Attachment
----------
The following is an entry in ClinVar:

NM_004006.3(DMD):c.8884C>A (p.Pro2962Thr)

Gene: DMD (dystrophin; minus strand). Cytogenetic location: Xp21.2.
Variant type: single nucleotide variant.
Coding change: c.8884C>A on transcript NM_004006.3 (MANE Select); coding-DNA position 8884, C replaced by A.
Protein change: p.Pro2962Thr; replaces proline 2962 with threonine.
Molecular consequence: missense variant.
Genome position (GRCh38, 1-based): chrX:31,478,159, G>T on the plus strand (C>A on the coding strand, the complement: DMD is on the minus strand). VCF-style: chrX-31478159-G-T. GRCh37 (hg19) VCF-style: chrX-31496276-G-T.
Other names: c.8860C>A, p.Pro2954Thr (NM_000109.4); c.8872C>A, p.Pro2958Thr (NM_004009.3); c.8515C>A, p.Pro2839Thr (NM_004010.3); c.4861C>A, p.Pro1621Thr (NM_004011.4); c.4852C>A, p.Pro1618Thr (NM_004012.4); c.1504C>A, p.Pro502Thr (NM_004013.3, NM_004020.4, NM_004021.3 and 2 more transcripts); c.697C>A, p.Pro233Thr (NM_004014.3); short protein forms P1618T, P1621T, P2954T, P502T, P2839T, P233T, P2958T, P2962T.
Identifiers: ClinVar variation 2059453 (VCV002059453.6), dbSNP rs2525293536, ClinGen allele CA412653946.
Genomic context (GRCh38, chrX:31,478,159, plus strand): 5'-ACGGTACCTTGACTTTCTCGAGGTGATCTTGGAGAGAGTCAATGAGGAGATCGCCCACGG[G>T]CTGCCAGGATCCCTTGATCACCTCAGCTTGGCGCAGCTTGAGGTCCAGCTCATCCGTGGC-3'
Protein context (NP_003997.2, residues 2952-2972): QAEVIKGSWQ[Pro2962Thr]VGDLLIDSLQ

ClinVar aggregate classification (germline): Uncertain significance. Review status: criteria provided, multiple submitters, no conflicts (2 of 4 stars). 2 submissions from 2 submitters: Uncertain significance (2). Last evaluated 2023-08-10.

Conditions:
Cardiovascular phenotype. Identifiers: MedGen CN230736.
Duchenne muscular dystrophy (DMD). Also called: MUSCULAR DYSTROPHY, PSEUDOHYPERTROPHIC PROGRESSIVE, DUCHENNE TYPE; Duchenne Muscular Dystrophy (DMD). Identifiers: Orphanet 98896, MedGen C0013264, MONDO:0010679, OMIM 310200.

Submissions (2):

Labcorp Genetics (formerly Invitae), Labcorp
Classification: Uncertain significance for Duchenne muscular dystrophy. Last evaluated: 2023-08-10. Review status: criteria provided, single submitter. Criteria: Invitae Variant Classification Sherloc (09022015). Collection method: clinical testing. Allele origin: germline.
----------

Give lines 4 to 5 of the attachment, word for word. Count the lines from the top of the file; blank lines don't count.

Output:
Variant type: single nucleotide variant.
Coding change: c.8884C>A on transcript NM_004006.3 (MANE Select); coding-DNA position 8884, C replaced by A.